Can a relationship based on abuse ever become one based on love?
That’s the question debut novelist Joanne Bischof asks in her soon-to-be released historic romance, “Be Still My Soul” (Multnomah Books, Oct. 2, 2012). Caught offering a kiss to the wrong boy, shy and innocent Lonnie Sawyer is forced to marry banjo-playing, heart-stealing Gideon O’Riley.
Angry at having to settle for just one woman, Gideon forces his new wife to accompany him on an ill-fated journey. The weaker Lonnie grows, the meaner Gideon becomes. Enter Jesus in the form of a retired farmer wielding a shotgun, who teaches Gideon what it takes to be a man.
As Gideon struggles and fails to make right choices, he falls in love with Lonnie. At one point, Lonnie tells Gideon to leave, which he does. But he is drawn back by his wife’s quiet, sincere faith and his growing love for his family.
After one apology from Gideon, Lonnie says, “When you say you’re sorry for all that you’ve done, that’s nice and all, but it will mean more to me when the change runs deeper than that.”
“Deeper?” Gideon asks.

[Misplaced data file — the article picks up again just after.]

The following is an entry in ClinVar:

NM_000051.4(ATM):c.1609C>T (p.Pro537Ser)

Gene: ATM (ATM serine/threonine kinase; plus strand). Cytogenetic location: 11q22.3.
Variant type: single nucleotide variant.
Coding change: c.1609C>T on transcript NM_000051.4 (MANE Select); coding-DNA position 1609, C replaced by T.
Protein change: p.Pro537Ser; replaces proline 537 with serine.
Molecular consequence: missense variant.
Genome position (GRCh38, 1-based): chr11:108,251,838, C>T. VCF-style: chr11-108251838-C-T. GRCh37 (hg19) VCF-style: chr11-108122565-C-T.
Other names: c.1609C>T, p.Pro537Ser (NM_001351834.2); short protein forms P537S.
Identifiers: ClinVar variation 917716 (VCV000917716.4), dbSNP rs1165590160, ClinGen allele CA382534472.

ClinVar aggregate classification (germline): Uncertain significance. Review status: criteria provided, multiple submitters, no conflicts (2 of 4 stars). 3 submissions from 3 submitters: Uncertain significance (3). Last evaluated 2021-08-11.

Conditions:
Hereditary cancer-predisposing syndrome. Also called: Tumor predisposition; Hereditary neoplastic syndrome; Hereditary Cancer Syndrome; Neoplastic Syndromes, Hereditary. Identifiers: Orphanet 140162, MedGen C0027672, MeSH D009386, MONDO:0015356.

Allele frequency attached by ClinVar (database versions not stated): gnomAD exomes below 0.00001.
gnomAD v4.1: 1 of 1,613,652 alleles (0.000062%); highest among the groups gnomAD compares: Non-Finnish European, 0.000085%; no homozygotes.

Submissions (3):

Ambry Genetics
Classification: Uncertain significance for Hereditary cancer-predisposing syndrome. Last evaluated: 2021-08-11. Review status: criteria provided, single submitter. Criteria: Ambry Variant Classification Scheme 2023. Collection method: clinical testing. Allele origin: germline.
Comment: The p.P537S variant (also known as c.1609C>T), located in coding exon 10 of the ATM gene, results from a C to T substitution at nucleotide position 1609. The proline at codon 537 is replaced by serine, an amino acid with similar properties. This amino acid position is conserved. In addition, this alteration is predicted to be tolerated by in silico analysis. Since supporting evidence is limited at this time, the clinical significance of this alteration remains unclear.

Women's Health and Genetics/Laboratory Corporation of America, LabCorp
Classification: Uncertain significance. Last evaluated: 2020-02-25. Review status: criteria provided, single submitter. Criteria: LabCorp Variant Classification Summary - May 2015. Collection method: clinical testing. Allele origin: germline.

“Bein’ sorry is just not enough,” Lonnie replies.
Nowhere does the author imply that women should tolerate abuse, and yet Bischof’s writing suggests that men who are mean to their wives should be given a chance to change—at least with Christian guidance. It’s a thought provoking theme, which leaves me wondering, is the church doing enough to help husbands and wives who are struggling?
In the early 19th century Appalachian Mountains where Bischof’s book takes place, women like Lonnie didn’t have many choices. Most did what they men in their lives told them. Food and a roof were their reward. And the Bible was often misused to make them obey.
Jebediah, the farmer who intervenes in Gideon and Lonnie’s life is almost too good to believe. Yet, his actions make me question why there aren’t more men like him—older men in the church willing to come alongside hurting couples and help them find their way.
I found Bischof’s writing enjoyable and clean—although Lonnie came off as a bit passive. This reads more like Gideon’s story than hers. Still, the author tackles a difficult theme with gentleness while still affirming women’s rights. However, I wanted to see Lonnie become more confident. Most the action happens to Lonnie, leaving her relatively unchanged.
Were it not for the “ma’s” and “pa’s,” and the kerosene lanterns, Lonnie’s story could easily take place today—a young girl in trouble who marries a troubled boy and the troubles that follow. Maybe a century later, we can follow Jebediah’s example and get involved.
For this review, I was provided with a free copy of “Be Still My Soul” by the publisher